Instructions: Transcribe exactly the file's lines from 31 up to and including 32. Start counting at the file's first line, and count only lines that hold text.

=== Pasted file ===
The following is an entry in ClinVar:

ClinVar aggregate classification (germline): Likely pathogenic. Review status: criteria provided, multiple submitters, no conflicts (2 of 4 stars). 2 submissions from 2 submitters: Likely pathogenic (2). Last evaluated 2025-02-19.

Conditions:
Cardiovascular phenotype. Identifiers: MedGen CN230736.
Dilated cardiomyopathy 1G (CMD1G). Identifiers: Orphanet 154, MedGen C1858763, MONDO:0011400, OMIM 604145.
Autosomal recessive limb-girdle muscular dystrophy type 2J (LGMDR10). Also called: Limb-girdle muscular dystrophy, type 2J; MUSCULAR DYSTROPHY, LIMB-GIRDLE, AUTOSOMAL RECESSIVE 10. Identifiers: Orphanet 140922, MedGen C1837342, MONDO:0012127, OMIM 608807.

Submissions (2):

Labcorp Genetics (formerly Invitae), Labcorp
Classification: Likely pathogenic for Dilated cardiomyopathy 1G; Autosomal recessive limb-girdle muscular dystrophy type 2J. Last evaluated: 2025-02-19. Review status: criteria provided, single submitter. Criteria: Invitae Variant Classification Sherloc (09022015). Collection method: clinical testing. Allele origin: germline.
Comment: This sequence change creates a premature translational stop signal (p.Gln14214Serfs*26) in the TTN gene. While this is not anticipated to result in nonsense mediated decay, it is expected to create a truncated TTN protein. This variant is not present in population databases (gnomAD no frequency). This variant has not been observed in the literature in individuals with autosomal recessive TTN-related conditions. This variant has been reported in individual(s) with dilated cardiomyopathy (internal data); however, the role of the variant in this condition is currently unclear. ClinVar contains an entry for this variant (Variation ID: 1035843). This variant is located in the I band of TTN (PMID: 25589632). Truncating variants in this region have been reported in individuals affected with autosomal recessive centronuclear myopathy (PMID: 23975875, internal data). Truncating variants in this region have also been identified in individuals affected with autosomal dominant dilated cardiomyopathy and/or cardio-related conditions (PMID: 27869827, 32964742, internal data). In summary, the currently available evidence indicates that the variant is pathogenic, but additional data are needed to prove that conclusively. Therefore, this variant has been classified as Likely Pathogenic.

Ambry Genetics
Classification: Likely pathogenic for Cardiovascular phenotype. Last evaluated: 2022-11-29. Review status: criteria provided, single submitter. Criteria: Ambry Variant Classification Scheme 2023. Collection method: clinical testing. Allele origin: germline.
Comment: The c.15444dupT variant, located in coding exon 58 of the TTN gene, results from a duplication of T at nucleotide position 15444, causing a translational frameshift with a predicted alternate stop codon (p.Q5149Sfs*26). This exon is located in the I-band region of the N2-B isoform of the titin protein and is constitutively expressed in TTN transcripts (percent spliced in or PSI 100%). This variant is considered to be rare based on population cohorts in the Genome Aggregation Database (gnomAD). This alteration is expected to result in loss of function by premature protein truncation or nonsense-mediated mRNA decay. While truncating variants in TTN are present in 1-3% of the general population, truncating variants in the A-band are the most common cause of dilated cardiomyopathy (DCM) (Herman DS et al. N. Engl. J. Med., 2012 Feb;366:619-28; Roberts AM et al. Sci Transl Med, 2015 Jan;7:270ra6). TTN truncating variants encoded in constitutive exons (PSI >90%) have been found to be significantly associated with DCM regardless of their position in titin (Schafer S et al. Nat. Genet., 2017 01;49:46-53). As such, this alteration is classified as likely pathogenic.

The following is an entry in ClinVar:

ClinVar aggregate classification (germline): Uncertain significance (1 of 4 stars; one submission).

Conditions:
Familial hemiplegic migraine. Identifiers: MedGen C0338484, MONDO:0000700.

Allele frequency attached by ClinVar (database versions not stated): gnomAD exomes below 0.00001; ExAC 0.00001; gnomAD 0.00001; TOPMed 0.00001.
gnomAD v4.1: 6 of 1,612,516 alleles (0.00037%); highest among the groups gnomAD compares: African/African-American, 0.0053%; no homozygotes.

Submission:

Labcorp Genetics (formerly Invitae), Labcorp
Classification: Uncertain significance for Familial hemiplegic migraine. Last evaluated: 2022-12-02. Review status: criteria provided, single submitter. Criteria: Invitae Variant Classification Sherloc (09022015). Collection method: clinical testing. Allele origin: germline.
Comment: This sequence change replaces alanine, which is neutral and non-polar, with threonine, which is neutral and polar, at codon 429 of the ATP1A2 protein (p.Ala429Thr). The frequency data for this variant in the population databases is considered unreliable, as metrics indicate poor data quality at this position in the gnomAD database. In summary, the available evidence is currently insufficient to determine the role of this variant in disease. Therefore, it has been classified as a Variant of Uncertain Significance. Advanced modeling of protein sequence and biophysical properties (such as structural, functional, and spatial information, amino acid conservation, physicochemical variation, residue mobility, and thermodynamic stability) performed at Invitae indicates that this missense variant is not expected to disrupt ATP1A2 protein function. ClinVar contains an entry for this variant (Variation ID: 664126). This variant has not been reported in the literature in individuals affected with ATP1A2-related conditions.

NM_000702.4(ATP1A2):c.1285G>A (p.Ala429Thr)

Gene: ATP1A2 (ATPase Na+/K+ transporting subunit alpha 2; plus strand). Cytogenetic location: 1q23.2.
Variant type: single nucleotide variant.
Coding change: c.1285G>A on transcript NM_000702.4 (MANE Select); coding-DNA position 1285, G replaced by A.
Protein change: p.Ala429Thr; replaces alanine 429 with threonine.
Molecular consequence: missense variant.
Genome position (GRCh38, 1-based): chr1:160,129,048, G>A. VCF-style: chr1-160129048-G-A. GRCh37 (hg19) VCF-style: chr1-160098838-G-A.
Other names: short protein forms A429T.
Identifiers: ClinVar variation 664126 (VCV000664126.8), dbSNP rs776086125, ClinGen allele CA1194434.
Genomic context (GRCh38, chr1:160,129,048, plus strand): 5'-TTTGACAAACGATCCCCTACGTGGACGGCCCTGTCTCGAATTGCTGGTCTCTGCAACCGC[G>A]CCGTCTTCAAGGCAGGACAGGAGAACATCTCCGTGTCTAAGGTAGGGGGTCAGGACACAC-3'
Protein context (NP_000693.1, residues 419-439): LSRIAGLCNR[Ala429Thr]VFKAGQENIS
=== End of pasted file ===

Other names: short protein forms A429T.
Identifiers: ClinVar variation 664126 (VCV000664126.8), dbSNP rs776086125, ClinGen allele CA1194434.